Loss of immunity to varicella over time
N Engl J Med 2007; 356: 1,121–9
The US has been vaccinating all children against varicella as standard since 1995. Initially a single dose of live attenuated vaccine was given but last year the US Advisory Committee on Immunisation Practices recommended a second dose as it became apparent that the immunity of some children was waning.
This population-based study suggests that the incidence of varicella increases up to 12 times between the first and eighth year after vaccination.
The disease is also more severe in children between the ages of eight and 12 with increasing time from vaccination, and is associated with an increased risk of secondary complications. The committee propose that a second dose of the vaccine will maintain immunity for longer.
NHS walk-in centres and appointment waiting times
BMJ online, doi: 10.1136/bmj.39122.704051.55 (published 9 March 2007)
Do walk-in centres reduce waiting times for a general practice appointment?
This study looked at over 2,000 general practices in England together with 32 nearby walk-in centres. The main outcome measure was the waiting time to the next GP appointment over the study period (April 2003 to December 2004).
The number of practices achieving the 48-hour access target increased from 67 per cent to 87 per cent over the study period.
Practices in more deprived areas were less likely to achieve the 48-hour access target. There was no evidence that increasing the distance from a walk-in centre decreased the odds of a practice achieving the target.
A centre nearby was not associated with increased odds of practices hitting the target. There is no evidence that walk-in centres shorten waiting times for access to primary care.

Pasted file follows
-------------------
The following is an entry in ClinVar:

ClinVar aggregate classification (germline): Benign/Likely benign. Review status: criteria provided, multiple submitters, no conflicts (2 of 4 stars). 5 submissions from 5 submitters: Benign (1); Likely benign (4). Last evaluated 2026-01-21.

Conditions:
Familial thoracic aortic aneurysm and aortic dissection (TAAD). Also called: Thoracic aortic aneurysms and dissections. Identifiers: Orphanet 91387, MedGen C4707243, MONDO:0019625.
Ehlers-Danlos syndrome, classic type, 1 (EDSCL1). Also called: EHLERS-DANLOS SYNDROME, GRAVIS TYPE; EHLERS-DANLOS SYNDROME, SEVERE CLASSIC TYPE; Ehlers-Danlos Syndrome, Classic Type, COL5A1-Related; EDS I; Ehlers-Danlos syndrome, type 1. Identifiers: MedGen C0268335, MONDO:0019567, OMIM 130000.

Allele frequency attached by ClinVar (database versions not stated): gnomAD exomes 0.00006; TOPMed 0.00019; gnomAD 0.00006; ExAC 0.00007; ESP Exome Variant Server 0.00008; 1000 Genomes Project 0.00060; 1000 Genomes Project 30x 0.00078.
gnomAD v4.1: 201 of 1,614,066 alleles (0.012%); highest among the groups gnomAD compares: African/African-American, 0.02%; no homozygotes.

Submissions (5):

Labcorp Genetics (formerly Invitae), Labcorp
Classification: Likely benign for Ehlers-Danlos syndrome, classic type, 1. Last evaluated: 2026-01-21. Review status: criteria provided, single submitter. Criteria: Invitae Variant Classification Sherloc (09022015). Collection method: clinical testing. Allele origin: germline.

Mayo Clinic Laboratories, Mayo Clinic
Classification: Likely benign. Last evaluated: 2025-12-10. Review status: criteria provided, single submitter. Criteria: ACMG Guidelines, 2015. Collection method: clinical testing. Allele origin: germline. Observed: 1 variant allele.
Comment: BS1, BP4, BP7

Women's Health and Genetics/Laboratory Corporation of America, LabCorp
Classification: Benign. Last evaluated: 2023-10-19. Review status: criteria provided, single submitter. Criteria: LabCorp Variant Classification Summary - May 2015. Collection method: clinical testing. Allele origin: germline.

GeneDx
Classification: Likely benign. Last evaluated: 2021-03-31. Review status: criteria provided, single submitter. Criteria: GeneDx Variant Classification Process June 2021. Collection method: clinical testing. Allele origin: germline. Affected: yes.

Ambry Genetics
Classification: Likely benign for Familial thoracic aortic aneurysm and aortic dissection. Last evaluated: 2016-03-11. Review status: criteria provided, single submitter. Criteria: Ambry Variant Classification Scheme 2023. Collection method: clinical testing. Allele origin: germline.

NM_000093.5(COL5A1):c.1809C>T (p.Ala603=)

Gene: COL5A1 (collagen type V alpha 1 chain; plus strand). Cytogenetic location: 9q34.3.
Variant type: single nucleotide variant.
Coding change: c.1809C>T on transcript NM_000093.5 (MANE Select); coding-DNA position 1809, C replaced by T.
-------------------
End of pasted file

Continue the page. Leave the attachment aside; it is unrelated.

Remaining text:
Tonsillectomy versus watchful waiting
BMJ online, doi: 10.1136/bmj.39140.632604.55 (published 8 March 2007)
What is the short-term efficacy and safety of tonsillectomy in adults with recurrent streptococcal pharyngitis?
This study randomised 70 adults with recurrent group A streptococcal pharyngitis to either instant tonsillectomy or watchful waiting.
At 90 days, streptococcal pharyngitis recurred in 24 per cent of the non-tonsillectomy group and and recurred in 3 per cent of the operative group.
The NNT with tonsillectomy to prevent one recurrence was 5. In addition the rates of other episodes of pharyngitis and throat, pain were significantly lower in the operative group.
Throat pain was the most common morbidity related to tonsillectomy.
Weekend versus weekday mortality from MI
N Engl J Med 2007; 356: 1,099–109
Mortality from heart attack is known to be higher for patients admitted to hospital at the weekend.
This US study suggests that this observation may be due in part to reduced access to invasive procedures such as percutaneous cardiac catheterisation.
Patients admitted at the weekends were half as likely to have timely cardiac catheterisation and around 40 per cent less likely to receive early percutaneous catheterisation.
Waiting times to treatment were also longer for these patients.
Weekend patients had greater mortality but this effect diminished as the poorer access to treatment was taken into account.
Dr Croton is a GP registrar in Worcester and a member of our team who regularly review the journals
Research of the week
Lancet 2007; 369: 882–4, 920–6
There is good evidence that chest compressions alone work just as well without mouth-to-mouth ventilation and as such passers-by may be more inclined to give assistance.
In over 4,000 cardiac arrests occurring out of hospital, any kind of cardiopulmonary resuscitation (conventional or compression only) was better than none, with similar neurological outcomes in survivors.
Compression-only CPR worked better for those patients with a shockable rhythm. Among survivors, compression-only CPR was an independent predictor of a good neurological outcome.
The author recommends that international guidelines should be changed to exclude mouth-to-mouth ventilation and concentrate on chest compressions.